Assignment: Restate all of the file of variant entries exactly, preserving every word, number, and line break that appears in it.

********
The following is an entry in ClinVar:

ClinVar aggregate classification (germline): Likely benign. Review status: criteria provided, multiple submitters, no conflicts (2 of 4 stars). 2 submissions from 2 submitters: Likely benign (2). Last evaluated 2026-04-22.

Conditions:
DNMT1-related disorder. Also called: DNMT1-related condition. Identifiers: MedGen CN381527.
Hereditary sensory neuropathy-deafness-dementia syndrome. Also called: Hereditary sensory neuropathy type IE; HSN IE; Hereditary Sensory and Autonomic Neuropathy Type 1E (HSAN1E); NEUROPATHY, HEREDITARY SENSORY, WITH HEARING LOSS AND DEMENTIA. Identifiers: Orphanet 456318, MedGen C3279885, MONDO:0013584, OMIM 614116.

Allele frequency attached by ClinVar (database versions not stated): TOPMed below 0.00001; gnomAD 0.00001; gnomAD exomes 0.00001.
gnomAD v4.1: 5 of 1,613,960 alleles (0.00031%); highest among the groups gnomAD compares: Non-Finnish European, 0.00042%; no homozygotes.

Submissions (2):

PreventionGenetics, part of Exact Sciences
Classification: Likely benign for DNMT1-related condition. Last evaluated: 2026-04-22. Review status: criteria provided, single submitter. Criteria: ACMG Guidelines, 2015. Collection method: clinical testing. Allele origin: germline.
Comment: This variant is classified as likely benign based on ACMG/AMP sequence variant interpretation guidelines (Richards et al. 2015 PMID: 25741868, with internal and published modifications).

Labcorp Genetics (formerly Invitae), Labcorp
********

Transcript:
The following is an entry in ClinVar:

ClinVar aggregate classification (germline): Likely benign. Review status: criteria provided, multiple submitters, no conflicts (2 of 4 stars). 2 submissions from 2 submitters: Likely benign (2). Last evaluated 2026-04-22.

Conditions:
DNMT1-related disorder. Also called: DNMT1-related condition. Identifiers: MedGen CN381527.
Hereditary sensory neuropathy-deafness-dementia syndrome. Also called: Hereditary sensory neuropathy type IE; HSN IE; Hereditary Sensory and Autonomic Neuropathy Type 1E (HSAN1E); NEUROPATHY, HEREDITARY SENSORY, WITH HEARING LOSS AND DEMENTIA. Identifiers: Orphanet 456318, MedGen C3279885, MONDO:0013584, OMIM 614116.

Allele frequency attached by ClinVar (database versions not stated): TOPMed below 0.00001; gnomAD 0.00001; gnomAD exomes 0.00001.
gnomAD v4.1: 5 of 1,613,960 alleles (0.00031%); highest among the groups gnomAD compares: Non-Finnish European, 0.00042%; no homozygotes.

Submissions (2):

PreventionGenetics, part of Exact Sciences
Classification: Likely benign for DNMT1-related condition. Last evaluated: 2026-04-22. Review status: criteria provided, single submitter. Criteria: ACMG Guidelines, 2015. Collection method: clinical testing. Allele origin: germline.
Comment: This variant is classified as likely benign based on ACMG/AMP sequence variant interpretation guidelines (Richards et al. 2015 PMID: 25741868, with internal and published modifications).

Labcorp Genetics (formerly Invitae), Labcorp